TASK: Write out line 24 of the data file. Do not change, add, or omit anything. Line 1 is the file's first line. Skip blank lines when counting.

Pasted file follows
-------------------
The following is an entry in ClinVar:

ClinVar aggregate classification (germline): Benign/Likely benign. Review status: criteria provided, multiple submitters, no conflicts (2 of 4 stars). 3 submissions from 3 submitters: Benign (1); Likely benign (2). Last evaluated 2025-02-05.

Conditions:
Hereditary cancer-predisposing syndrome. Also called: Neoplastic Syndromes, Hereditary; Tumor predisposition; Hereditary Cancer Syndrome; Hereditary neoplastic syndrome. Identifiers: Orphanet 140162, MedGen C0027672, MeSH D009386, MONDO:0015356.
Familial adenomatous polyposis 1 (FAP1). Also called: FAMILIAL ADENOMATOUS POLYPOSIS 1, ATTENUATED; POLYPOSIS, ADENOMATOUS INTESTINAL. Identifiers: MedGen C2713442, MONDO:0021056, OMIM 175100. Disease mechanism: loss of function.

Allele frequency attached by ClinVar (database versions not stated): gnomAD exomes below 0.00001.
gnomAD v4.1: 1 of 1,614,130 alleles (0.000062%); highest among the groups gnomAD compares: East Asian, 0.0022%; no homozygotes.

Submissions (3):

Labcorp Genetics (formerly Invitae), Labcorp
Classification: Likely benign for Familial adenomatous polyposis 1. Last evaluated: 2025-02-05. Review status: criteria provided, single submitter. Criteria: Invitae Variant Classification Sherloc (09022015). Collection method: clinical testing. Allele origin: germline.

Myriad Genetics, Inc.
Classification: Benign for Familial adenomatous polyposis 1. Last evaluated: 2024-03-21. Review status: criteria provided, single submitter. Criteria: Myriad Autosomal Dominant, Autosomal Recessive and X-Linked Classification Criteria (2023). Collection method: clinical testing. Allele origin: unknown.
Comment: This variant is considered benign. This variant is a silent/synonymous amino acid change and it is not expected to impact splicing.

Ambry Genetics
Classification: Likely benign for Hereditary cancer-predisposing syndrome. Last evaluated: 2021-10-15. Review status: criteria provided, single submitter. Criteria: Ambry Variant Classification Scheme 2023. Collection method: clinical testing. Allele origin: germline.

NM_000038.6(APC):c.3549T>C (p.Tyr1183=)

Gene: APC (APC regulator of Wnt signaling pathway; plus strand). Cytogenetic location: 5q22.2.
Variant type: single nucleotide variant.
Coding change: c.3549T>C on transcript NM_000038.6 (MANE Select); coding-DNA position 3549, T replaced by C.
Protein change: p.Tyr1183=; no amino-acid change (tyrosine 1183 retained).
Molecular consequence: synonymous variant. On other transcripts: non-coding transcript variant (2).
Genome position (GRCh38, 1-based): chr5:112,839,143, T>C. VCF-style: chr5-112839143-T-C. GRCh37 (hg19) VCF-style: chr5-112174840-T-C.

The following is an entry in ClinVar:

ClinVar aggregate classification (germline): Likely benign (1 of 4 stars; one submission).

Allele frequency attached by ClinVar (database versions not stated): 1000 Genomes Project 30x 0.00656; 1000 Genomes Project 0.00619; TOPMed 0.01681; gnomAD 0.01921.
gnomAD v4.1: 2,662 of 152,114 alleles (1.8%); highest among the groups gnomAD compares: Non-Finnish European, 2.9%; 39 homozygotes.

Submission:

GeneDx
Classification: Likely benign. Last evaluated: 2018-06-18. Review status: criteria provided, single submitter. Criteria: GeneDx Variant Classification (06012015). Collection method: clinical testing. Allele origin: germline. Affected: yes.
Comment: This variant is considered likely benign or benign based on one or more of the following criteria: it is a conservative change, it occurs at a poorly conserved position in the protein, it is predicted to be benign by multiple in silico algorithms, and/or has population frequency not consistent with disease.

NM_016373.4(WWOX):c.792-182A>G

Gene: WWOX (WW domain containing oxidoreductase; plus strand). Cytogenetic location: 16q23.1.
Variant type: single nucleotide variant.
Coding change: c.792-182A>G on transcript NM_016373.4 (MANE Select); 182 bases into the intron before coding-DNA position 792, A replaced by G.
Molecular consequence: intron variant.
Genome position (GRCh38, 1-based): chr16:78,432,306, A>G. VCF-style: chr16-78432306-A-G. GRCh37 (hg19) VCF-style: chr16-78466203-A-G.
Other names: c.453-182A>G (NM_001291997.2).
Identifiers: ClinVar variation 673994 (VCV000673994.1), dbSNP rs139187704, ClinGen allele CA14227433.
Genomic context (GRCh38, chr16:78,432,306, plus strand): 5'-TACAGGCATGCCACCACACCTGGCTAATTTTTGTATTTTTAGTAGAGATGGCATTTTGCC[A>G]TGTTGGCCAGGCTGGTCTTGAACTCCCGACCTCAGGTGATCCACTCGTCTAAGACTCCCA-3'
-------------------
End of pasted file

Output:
ClinVar aggregate classification (germline): Likely benign (1 of 4 stars; one submission).